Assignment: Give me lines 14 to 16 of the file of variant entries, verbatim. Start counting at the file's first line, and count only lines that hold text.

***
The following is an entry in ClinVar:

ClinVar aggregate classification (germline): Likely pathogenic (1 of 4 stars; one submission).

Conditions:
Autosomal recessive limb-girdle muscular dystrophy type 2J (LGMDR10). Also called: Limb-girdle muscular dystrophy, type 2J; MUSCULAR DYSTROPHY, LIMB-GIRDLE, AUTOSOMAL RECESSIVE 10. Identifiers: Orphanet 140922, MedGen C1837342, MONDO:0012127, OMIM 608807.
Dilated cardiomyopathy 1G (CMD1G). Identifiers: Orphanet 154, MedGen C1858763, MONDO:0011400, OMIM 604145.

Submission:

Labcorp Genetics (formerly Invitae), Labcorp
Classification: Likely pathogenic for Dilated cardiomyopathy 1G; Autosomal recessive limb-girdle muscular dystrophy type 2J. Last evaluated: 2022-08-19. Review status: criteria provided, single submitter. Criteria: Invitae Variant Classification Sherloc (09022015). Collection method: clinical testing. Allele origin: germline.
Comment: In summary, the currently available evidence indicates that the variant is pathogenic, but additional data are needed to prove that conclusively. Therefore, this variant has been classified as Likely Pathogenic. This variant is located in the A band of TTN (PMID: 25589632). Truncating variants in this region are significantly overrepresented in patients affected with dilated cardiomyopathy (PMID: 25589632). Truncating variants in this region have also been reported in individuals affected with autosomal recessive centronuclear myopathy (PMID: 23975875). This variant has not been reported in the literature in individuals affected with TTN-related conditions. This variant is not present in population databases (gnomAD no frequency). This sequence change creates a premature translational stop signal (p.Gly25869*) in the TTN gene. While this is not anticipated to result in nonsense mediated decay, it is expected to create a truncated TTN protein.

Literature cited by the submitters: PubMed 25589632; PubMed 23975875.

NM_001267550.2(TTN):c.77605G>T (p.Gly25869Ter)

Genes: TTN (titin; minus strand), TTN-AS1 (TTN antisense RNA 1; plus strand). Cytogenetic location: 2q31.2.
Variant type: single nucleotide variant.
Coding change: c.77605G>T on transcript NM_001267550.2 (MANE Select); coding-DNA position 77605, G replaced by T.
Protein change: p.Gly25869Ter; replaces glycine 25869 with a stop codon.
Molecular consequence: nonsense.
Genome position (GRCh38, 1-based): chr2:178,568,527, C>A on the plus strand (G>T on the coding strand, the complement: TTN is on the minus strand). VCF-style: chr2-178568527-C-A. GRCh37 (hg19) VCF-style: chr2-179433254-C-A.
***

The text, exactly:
Coding change: c.77605G>T on transcript NM_001267550.2 (MANE Select); coding-DNA position 77605, G replaced by T.
Protein change: p.Gly25869Ter; replaces glycine 25869 with a stop codon.
Molecular consequence: nonsense.